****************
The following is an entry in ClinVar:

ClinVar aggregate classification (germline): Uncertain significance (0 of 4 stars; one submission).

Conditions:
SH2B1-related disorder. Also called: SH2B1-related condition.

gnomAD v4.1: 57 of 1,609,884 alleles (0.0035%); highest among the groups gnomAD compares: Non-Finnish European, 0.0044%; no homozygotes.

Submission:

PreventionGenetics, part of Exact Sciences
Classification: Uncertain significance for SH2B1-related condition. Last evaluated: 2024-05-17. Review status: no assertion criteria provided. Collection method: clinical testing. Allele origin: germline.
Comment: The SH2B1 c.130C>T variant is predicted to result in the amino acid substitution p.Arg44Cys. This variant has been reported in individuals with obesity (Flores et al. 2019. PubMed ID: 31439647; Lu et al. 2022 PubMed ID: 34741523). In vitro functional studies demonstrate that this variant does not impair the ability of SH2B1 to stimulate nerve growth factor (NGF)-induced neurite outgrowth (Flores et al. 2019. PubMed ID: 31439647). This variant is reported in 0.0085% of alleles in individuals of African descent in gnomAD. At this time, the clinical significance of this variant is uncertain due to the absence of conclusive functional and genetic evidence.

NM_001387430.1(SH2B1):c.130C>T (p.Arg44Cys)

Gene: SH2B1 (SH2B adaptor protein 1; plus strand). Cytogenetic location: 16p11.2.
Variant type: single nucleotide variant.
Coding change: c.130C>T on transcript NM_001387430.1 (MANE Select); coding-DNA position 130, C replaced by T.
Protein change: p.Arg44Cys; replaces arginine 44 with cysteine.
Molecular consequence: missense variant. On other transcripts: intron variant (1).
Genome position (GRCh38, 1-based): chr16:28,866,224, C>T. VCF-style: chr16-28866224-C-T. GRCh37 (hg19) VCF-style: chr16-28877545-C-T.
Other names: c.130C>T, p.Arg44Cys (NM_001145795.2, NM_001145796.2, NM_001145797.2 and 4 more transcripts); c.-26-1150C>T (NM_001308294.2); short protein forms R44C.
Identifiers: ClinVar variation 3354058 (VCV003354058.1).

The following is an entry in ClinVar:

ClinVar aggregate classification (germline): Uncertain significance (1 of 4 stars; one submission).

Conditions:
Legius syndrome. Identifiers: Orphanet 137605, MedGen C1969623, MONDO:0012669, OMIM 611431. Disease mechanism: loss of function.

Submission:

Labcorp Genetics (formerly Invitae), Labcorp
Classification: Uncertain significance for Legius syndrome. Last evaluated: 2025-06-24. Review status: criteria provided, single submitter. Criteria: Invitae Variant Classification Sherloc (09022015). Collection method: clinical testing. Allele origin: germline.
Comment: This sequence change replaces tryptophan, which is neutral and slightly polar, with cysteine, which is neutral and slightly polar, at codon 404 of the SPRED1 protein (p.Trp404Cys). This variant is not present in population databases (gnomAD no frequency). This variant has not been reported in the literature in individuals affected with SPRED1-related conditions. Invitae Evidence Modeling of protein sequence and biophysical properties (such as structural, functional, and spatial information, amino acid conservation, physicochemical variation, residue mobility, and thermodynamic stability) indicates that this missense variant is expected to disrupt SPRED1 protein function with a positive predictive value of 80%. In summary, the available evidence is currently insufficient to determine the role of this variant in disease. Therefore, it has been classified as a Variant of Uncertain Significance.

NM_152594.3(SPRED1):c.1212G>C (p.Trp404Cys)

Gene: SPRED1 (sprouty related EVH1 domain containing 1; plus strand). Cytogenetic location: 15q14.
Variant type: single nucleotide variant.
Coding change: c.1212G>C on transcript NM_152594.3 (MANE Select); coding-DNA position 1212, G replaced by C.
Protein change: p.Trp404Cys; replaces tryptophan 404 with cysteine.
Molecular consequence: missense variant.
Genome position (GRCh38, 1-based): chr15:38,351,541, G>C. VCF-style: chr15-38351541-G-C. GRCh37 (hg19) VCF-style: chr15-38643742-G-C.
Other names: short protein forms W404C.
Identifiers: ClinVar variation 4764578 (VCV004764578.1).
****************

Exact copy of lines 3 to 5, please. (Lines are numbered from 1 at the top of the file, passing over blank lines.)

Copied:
Conditions:
SH2B1-related disorder. Also called: SH2B1-related condition.

gnomAD v4.1: 57 of 1,609,884 alleles (0.0035%); highest among the groups gnomAD compares: Non-Finnish European, 0.0044%; no homozygotes.